After five Spider-Man movies (and a Captain America 3: Civil War appearance), the Vulture’s finally ready to make his first cinematic appearance in Spider-Man: Homecoming. Sure, good old Adrian Toomes was reportedly going to be played by John Malkovich in the apocryphal Spider-Man 4 (directed by Sam Raimi), but the wait for Michael Keaton and Iron Man cameos appears to have been worth it.
As that delayed film entrance suggests, the Vulture has had a tough time maintaining A-list (or even B-list) Spidey villain status, which is exactly the sort of thing that would drive this jealous avian menace wild. Nonetheless, Vulture is actually the second recurring supervillain Spider-Man ever faced (in Amazing Spider-Man #2), and a founding member of the original Sinister Six (in Spider-Man Annual #1).
There’s never been a better time to enjoy Spider-Man comics through the ages with a focus on his aerodynamic, age-challenged nemesis.
Related Reading Orders:
Comic Book Herald’s Amazing Spider-Man reading order
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Spider-Man vs. the Vulture!
Steve Ditko, Stan Lee, and Vulture in the 1960’s
Amazing Spider-Man #2, #7
Amazing Spider-Man Annual #1 (Sinister Six)
Amazing Spider-Man #48 to #49
Adrian Toomes appears to die in prison, but not before revealing the location of his wings to Blackie Drago, who takes on the role of the new Vulture. Drago never surpasses Toomes as the Vulture for me, but these issues do feature a classic super-villain team-up gone wrong (is there any other kind?), with Kraven the Hunter.
Amazing Spider-Man #63 to #64
Toomes is back and mad at Blackie Drago! I got every intention that Romita and Lee actually intended to off Toomes in favor of a younger Vulture, but a mere fifteen issues the original geriatric genius is back!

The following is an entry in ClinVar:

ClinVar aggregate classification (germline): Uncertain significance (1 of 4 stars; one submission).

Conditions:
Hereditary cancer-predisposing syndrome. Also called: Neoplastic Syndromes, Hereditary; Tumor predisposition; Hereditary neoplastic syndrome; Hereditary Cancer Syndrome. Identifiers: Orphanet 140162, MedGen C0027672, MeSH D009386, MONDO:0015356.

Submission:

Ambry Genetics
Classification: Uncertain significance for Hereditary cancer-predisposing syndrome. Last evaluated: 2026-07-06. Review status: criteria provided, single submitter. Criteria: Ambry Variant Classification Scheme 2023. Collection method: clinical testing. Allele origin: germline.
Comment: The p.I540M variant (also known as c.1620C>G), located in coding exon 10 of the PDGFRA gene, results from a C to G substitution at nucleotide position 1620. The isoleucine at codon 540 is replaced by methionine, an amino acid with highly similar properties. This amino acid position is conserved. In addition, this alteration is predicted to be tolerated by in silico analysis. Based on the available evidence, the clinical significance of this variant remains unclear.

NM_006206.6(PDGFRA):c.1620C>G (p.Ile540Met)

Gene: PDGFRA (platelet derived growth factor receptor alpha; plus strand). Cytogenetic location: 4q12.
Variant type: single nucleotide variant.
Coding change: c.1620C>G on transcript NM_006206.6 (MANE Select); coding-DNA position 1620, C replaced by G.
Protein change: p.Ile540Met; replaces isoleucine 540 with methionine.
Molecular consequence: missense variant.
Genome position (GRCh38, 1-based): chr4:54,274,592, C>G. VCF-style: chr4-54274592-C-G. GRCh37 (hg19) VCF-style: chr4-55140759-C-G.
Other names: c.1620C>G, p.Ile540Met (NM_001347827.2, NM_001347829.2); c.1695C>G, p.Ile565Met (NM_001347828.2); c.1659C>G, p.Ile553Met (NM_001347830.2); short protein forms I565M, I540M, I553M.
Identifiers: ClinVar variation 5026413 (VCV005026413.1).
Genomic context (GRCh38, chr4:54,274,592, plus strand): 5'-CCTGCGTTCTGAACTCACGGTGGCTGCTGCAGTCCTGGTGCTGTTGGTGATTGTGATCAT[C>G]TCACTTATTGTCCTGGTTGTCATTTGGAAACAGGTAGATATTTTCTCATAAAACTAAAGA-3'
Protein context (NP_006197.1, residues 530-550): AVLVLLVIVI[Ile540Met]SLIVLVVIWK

Amazing Spider-Man #127 to #128
“The dark wings of death!” The Vulture appears to be on a murderous rampage and only Mary-Jane Watson can testify as a witness! One of those times Peter Parker comes across like a total pompous fool to MJ. It’s a wonder she ever said yes to marrying him.
Roger Stern Reinvents The Vulture For The 1980’s
Peter Parker, The Spectacular Spider-Man #4 to #5
Peter Parker, The Spectacular Spider-Man #45
The first of Roger Stern’s takes on The Vulture. Transforms him into a villain with clearer Kingpin interests. Sure, the Vulture’s rule of the New York mafia never really takes flight (hee), but it’s interesting to see him try.
Amazing Spider-Man #224
“Let Fly These Aged Wings.” Vulture breaks out of a nursing home, in perhaps the most on the nose and excellent poke at Vulture’s extensive age. An excellent issue from Stern, with oft-forgotten but long-lasting ramifications for the Parker family.
Amazing Spider-Man #240 to #241
Vulture lashes out at an old business partner for stealing his technology, in what would become one of the most frequently used tropes in non-comics media appearances. From the 90’s Spider-Man The Animated Series to the late 2000’s Spectacular Spider-Man, Adrian Toomes always begins his descent into villainy after being crossed in the corporate world (usually by Norman Osborn).